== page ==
Couldn’t Jindal Compromise?

Reihan’s defense of Bobby Jindal has some plausibility–it’s a good counterpoint to some very strong denunciations of Jindal.  Reihan argues that Jindal is worried that the increased unemployment benefits would become permanent because of “loss aversion, and the difficulties involved in phasing out new spending,” therefore leading to higher taxes in the long-term.

These are potentially important concerns, worth keeping in mind on any issue where there is temporary spending.  However, as we’re seeing with the Bush tax cuts, there’s a lot of potential for sunset clauses.  The Bush tax cuts were never really meant to expire in 2010, but it looks like they’ll do just that.  Given that the federal government is the source of the money for unemployment benefits, extending those benefits would require a conscious effort by Louisiana legislators.  While I couldn’t get exact information, I take it Louisiana has some sort of balanced budget requirement, which would make the unemployment benefits even less likely to tie the state’s hands.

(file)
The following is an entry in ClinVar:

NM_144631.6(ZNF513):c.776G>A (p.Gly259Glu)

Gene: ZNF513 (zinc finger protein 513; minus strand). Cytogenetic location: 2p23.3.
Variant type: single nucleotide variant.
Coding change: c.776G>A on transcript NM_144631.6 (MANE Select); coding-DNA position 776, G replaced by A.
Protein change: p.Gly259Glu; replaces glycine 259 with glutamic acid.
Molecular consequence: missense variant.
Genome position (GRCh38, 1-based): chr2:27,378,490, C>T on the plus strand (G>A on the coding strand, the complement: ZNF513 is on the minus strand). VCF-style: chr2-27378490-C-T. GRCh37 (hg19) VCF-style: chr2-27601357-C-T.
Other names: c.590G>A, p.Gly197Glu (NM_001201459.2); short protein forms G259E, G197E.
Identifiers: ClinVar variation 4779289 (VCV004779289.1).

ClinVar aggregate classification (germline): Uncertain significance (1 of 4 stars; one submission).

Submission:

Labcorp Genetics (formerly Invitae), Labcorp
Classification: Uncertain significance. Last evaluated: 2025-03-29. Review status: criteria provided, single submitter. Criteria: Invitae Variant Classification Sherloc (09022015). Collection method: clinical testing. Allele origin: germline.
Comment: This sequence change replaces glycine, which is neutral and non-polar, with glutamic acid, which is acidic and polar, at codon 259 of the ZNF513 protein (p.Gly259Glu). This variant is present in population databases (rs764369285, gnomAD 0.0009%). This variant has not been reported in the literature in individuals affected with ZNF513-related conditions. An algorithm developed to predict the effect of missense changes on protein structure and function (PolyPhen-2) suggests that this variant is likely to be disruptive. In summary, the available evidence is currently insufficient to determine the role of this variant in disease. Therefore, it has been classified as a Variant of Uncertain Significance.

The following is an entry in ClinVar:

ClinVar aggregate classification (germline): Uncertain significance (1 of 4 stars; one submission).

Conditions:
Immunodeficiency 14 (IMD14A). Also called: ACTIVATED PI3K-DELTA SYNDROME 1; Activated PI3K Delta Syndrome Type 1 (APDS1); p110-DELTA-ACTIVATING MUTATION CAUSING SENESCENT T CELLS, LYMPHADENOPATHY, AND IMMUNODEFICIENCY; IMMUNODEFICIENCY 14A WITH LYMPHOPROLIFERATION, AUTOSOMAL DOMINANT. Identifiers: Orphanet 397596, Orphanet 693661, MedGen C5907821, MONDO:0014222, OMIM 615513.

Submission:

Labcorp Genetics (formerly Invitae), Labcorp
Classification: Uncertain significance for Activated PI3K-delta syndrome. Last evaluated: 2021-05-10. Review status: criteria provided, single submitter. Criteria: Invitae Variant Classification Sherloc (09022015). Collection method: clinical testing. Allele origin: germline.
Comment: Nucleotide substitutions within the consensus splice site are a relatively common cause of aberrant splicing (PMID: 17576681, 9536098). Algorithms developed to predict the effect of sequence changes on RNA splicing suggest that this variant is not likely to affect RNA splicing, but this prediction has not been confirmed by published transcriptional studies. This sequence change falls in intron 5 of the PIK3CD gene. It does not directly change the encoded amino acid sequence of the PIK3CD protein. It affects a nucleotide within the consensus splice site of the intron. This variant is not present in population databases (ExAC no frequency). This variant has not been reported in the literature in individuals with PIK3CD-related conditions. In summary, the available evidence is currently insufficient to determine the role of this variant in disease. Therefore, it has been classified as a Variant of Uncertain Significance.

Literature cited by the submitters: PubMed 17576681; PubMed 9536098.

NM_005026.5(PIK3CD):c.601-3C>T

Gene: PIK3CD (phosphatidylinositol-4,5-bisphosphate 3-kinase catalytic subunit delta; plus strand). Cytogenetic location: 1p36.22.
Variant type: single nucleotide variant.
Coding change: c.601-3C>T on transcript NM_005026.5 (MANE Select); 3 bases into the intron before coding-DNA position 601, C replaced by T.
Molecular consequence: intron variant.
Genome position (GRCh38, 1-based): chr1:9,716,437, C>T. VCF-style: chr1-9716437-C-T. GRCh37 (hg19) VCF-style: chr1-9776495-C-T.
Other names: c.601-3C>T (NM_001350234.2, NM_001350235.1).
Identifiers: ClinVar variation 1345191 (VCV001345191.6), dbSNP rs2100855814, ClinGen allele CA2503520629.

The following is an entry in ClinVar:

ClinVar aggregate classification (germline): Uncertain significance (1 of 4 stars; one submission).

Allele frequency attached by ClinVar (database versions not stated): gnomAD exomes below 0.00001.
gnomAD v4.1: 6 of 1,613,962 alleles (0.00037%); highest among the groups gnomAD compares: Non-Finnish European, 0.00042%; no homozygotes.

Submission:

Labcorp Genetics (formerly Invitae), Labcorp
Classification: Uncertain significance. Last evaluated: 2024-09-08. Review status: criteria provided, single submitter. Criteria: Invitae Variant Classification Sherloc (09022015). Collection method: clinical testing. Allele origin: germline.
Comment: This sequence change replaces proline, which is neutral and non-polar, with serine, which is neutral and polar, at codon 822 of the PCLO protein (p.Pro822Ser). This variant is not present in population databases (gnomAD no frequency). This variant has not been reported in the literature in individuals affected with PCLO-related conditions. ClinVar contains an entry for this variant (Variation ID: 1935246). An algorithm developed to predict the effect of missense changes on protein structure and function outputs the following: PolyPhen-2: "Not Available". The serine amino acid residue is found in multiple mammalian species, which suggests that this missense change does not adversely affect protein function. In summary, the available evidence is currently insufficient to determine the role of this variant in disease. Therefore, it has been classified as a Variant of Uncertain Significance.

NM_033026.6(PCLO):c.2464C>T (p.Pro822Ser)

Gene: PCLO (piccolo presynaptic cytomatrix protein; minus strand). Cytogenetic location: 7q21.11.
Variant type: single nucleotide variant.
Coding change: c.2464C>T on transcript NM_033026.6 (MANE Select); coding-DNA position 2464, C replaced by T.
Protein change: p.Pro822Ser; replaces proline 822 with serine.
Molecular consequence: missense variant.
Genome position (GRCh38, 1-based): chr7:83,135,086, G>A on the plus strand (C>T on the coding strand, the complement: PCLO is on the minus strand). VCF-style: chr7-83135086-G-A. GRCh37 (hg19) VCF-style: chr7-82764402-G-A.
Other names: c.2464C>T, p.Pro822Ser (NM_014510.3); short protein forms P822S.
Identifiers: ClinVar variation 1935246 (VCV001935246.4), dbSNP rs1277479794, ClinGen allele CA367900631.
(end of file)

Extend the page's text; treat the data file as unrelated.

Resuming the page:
None of this is a guarantee, but it makes it hard to see what Jindal could be so worried about.  It’s hard to see how anything could ever get done with the implicit level of paranoia about government spending.

Put another way, it seems as if Jindal is assuming the government will produce the worst possible result here.  But it’s not as if he’s a passive participant in that process.  He has a great amount of influence, and he’s settling for something that’s far from the best solution.  Bear in mind that increased unemployment benefits are probably some of the absolute best measures for stimulating the economy.  Even granting that Jindal’s worries have merit, there’s a substantial cost to his decision.

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